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Fast Comment NorwayPreview: Fiscal Budget 2019, core inflation and manufacturing output

  1. The budget proposal for 2019 should be a non-event for the market
  2. Core inflation expected lower in Sep; we expect 1.7 pct, Norges Bank 1.6 pct
  3. Manufacturing probably pulled back a bit in Aug; trend still positive
The budget proposal for 2019 should be a non-event for the market
Next week we will see the budget proposal for 2019, as well as core inflation (CPI-ATE) in September and manufacturing output for August. Starting off with the budget, the revised budget for 2018 showed a structural non-oil deficit of NOK 226bn in 2018. This amount constitutes 7.6 percent of trend mainland GDP, up from 7.5 percent in 2017. The fiscal impulse is calculated as the deviation between these two figures, hence 0.1 percentage point. Historically speaking, the said impulse has averaged around 0.3 p.p. But with a lowering toward 0.1 p.p., revenue spending has turned toward a more neutral stance, suiting an economy that is about to return to full capacity utilisation. Note in this regard that Norges Bank has assumed the negative output gap will close by the end of this year. The upshot is that revenue spending, which gave important stimulus to the economy during 2014-16 in particular, has turned to a pace that is just a tad above the potential for the mainland economy, i.e. broadly neutral. And the signals received ahead of the budget proposal also imply a broadly neutral budget. This is also what Norges Bank is factoring in. In its latest Monetary Policy Report, Norges Bank assumed a fiscal impulse of 0.1 p.p. in coming years (including 2019). The upcoming budget should be a non-event for the market.
Core inflation expected lower in Sep; we expect 1.7 pct, Norges Bank 1.6 pct
Turning to core inflation, recall that August was a major surprise. The CPI-ATE rose sharply to 1.9 percent y-o-y, following 1.4 percent in July. However, Norges Bank has played this down. In Norges Bank’s view, the rise seen in August was first and foremost a noisy event, i.e. it was not driven by an abrupt upward shift in underlying price pressure. As such, Norges Bank has also factored in a sharp downward shift in September; the CPI-ATE is expected to decline to 1.6 percent, which is also close to our estimate of 1.7 percent. Norges Bank is in particular expecting a lower reading (y-o-y) for price inflation on imported consumer goods. But also the annual rate for domestically produced goods and services is expected to ease a bit.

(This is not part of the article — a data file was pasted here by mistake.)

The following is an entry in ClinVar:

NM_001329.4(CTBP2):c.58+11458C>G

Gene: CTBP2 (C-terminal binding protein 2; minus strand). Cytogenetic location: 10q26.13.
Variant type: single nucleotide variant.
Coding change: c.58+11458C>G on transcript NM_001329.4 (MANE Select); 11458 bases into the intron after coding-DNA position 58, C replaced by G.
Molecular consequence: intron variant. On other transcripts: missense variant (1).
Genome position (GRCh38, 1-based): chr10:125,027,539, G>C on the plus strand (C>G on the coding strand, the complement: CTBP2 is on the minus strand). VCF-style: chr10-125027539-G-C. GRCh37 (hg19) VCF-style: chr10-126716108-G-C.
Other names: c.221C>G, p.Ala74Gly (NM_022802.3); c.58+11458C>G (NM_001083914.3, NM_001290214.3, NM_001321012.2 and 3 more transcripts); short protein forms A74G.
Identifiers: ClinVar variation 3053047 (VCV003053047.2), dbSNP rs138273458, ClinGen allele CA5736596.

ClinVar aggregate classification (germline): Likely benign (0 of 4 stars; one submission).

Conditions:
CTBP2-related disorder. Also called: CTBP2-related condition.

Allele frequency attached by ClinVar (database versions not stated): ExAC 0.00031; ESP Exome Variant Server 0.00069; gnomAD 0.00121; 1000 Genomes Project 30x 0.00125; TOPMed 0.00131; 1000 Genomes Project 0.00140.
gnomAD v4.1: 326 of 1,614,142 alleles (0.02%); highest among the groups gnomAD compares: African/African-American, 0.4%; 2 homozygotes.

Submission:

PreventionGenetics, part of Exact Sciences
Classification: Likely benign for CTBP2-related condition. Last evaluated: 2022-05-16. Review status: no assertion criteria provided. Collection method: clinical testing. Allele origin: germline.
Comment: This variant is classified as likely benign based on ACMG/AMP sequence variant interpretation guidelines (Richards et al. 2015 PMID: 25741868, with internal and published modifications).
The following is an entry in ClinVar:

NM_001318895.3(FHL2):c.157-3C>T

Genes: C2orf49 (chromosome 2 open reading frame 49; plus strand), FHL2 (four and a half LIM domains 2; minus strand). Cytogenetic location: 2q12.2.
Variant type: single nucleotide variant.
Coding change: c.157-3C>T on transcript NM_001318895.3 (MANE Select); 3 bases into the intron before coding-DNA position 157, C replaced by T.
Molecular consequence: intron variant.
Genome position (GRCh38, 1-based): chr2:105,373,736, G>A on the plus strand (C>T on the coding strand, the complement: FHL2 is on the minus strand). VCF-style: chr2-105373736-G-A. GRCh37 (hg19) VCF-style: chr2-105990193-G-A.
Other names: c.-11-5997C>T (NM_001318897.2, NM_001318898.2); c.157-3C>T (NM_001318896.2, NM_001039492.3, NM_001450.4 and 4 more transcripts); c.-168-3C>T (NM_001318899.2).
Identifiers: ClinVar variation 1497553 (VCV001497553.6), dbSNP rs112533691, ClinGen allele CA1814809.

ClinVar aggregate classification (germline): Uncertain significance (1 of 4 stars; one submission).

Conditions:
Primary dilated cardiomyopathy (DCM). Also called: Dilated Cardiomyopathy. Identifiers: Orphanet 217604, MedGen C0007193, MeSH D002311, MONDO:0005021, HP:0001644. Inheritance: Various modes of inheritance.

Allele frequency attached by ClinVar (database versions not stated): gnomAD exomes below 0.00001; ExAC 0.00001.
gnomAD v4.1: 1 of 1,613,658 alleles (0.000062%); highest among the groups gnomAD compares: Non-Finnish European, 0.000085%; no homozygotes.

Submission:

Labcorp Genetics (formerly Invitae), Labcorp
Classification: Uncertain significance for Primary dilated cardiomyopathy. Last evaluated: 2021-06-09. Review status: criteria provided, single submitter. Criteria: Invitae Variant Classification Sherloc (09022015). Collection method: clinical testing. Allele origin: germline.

Manufacturing probably pulled back a bit in Aug; trend still positive
Finally, manufacturing output, which rose by 0.9 percent in July, as broadly expected. This shows a clearer upward trend, fitting the fundamentals. The outlook remains positive, in particular due to the ongoing rise in petroleum investments, which will intensify from next year. Normally, we would have expected a positive reading for manufacturing output also in August. But a peculiar pattern has emerged over the past few years, namely that output has dropped sharply in August, down around 3 percent m-o-m. Previous press statements have attributed this to fewer working days. It remains to be seen whether the same was the case in August this year. We have chosen some kind of a middle ground, factoring in -0.5 percent in August, which still would imply positive quarterly growth in manufacturing in Q3.


Disclaimer

Marius Gonsholt Hov

Senior Economist

Norway

maho60@handelsbanken.no

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